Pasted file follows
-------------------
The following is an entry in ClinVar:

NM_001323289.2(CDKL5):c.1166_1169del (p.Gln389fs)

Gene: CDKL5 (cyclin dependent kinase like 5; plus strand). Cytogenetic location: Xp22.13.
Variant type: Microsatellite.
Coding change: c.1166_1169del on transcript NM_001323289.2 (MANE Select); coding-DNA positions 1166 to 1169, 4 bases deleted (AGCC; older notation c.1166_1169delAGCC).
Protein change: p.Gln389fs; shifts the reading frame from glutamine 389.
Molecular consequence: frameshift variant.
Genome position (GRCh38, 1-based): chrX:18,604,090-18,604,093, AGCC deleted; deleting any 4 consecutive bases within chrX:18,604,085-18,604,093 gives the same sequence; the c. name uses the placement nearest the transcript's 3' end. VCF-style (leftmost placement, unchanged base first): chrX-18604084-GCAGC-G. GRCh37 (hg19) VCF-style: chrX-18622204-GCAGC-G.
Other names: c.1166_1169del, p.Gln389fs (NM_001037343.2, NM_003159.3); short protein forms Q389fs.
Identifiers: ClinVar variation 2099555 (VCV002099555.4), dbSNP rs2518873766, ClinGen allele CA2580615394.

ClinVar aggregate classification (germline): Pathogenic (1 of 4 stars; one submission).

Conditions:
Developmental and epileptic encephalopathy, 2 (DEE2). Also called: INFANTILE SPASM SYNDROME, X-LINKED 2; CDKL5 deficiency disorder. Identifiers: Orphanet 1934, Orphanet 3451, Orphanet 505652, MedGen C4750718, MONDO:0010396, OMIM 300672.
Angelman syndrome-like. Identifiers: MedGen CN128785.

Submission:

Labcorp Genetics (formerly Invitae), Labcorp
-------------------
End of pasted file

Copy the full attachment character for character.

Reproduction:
The following is an entry in ClinVar:

NM_001323289.2(CDKL5):c.1166_1169del (p.Gln389fs)

Gene: CDKL5 (cyclin dependent kinase like 5; plus strand). Cytogenetic location: Xp22.13.
Variant type: Microsatellite.
Coding change: c.1166_1169del on transcript NM_001323289.2 (MANE Select); coding-DNA positions 1166 to 1169, 4 bases deleted (AGCC; older notation c.1166_1169delAGCC).
Protein change: p.Gln389fs; shifts the reading frame from glutamine 389.
Molecular consequence: frameshift variant.
Genome position (GRCh38, 1-based): chrX:18,604,090-18,604,093, AGCC deleted; deleting any 4 consecutive bases within chrX:18,604,085-18,604,093 gives the same sequence; the c. name uses the placement nearest the transcript's 3' end. VCF-style (leftmost placement, unchanged base first): chrX-18604084-GCAGC-G. GRCh37 (hg19) VCF-style: chrX-18622204-GCAGC-G.
Other names: c.1166_1169del, p.Gln389fs (NM_001037343.2, NM_003159.3); short protein forms Q389fs.
Identifiers: ClinVar variation 2099555 (VCV002099555.4), dbSNP rs2518873766, ClinGen allele CA2580615394.

ClinVar aggregate classification (germline): Pathogenic (1 of 4 stars; one submission).

Conditions:
Developmental and epileptic encephalopathy, 2 (DEE2). Also called: INFANTILE SPASM SYNDROME, X-LINKED 2; CDKL5 deficiency disorder. Identifiers: Orphanet 1934, Orphanet 3451, Orphanet 505652, MedGen C4750718, MONDO:0010396, OMIM 300672.
Angelman syndrome-like. Identifiers: MedGen CN128785.

Submission:

Labcorp Genetics (formerly Invitae), Labcorp